Certainly, however, prosecution for any of the crimes potentially committed during the call would be a difficult undertaking. Like many crimes of corruption, those related to election tampering require specific intent — the mens rea. Unless Trump were to admit that he intended to illegally interfere with election results, there would be no direct evidence about his state of mind. Other contextual evidence that would support the inference that Trump had illegal intent, for instance, would be Trump saying behind closed doors knowing and admitting that he had lost the election.
As we’ve discussed before, prosecutors will often present evidence of a defendant’s actions and argue that fact-finders can infer that defendant’s state of mind based on that contextual information. Here, the argument would be that a judge or jury must infer that Trump intended to falsify election results.
Such an inference might seem obvious to many, particularly given Trump’s shockingly complete refusal to accept defeat. Still, Trump’s state of mind would be an impediment to an prosecutor who needs to prove intent beyond a reasonable doubt.
Law&Crime has put together the following list of possible crimes that line up with Trump’s actions during the call. Each would require proof of Trump’s corrupt intent, and each would present similar difficulty in proving that particular element.
Of course, any decision to prosecute President Trump for any potential crimes committed during the Raffensperger call would be a complex and political one that could rest primarily with the Biden administration, depending on how Georgia authorities handle the matter. As any seasoned law enforcement professional can attest, the commission of a crime and the prosecution of that crime are different things entirely.
As former Inspector General Bromwich and others have pointed out, Trump’s best defense could be insanity or ignorance. Should the president make a convincing showing that he was unable to form the requisite intent due to mental defect, he might find himself in possession of a potent legal defense. Similarly, the president could argue that he was coherent, but so uninformed as to reality that he lacked the knowledge necessary to render his requests improper. Prior to 2020 and 2021, it might have been difficult to imagine a sitting president making such arguments in his own defense, but here we are.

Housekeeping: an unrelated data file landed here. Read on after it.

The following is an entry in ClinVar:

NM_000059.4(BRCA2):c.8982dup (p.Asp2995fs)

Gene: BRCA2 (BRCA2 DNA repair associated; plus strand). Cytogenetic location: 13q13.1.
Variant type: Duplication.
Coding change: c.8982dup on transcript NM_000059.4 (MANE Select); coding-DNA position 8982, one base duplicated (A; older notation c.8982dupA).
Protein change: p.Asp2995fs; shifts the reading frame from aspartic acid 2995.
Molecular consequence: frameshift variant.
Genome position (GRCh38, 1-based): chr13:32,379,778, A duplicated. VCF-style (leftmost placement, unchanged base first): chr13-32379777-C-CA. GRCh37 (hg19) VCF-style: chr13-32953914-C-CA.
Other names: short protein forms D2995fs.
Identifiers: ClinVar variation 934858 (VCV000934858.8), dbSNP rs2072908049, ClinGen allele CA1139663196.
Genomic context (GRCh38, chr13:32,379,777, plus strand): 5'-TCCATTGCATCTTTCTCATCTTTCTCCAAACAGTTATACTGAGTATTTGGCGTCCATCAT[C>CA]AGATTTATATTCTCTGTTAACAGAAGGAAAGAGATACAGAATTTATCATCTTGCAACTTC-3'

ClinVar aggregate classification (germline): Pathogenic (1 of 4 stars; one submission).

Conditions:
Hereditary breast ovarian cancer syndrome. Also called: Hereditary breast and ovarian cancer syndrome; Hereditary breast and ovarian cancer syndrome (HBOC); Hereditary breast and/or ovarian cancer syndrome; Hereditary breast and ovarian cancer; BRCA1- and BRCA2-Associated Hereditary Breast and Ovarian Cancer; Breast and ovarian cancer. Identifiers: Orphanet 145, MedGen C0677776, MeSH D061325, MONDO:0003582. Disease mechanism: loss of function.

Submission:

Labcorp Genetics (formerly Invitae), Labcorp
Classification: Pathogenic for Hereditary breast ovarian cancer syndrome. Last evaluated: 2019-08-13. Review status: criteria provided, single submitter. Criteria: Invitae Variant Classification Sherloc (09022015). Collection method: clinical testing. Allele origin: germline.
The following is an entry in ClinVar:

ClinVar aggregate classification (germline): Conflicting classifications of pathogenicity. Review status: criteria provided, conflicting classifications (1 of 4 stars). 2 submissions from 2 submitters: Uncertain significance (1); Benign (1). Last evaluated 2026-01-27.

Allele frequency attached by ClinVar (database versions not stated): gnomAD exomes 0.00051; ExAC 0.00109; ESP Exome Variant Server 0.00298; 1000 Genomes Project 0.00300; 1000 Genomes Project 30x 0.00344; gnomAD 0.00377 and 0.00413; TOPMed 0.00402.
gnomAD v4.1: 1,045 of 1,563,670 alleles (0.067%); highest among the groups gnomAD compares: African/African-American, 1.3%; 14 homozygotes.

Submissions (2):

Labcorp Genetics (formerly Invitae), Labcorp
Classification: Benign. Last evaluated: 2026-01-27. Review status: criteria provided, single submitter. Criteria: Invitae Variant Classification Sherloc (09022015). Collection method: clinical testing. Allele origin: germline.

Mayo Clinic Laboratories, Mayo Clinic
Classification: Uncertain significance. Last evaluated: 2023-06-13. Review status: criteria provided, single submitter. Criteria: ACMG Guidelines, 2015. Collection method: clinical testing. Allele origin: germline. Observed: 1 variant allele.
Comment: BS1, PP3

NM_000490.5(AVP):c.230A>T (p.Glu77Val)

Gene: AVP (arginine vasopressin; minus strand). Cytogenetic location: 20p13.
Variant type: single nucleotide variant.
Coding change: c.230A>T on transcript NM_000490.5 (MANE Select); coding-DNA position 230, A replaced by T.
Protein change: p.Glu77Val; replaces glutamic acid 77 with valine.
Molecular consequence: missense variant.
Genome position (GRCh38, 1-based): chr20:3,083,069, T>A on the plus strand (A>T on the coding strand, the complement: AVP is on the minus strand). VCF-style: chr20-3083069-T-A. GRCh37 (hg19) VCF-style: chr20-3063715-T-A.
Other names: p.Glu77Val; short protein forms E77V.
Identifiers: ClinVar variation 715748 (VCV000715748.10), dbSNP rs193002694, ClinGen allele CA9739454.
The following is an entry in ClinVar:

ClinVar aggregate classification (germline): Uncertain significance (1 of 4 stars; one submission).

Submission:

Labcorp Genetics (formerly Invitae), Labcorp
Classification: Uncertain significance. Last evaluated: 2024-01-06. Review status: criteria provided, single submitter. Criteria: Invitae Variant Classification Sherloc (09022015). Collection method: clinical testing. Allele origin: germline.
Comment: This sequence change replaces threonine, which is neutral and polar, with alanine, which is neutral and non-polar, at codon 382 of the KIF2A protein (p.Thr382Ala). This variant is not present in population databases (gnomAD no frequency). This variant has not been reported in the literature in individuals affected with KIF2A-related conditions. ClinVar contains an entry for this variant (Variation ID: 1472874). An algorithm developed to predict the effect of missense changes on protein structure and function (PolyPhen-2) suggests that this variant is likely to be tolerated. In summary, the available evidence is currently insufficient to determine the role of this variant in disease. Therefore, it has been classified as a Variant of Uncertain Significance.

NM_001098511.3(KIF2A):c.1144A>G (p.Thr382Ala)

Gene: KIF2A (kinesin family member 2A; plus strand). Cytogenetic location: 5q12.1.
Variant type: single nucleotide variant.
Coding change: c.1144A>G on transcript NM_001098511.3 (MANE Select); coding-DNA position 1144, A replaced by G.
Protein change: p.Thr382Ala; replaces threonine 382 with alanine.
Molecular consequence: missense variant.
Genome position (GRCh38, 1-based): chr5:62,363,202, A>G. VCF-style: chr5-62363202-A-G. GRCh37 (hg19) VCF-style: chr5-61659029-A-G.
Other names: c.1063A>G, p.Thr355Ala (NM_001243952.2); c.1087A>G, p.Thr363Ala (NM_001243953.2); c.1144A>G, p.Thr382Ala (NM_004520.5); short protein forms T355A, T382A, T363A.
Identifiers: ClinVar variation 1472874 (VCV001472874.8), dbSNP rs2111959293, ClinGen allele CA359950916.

“There's nothing wrong with saying, you know, um, that you've recalculated.”
Vice President Pence has reportedly informed President Trump that he does not have the authority to challenge the results of the 2020 election, despite the president's efforts to protest President-elect Joe Biden's win.
Pence told the president Tuesday during their weekly lunch that he does not have the power to block a congressional certification of the Electoral College results, The New York Times reported.
The meeting reportedly came hours after Trump falsely claimed on Twitter that the vice president “has the power to reject fraudulently chosen electors.” Trump said at a rally in Georgia the previous night that he hoped Pence would “come through for us” during the Wednesday certification of Biden’s Electoral College win.
If Trump is truly delusional, and really believes there's 1000s of uncounted Trump votes, or 1000s of fake Biden votes, pressuring state officials to turn those delusions into reality is no more OK than if he knows they're false.
— Reader (@RFStephen8) January 4, 2021
— John Aravosis 🇺🇸🇬🇷🏳️🌈 (@aravosis) January 6, 2021
— Keith Olbermann (@KeithOlbermann) January 6, 2021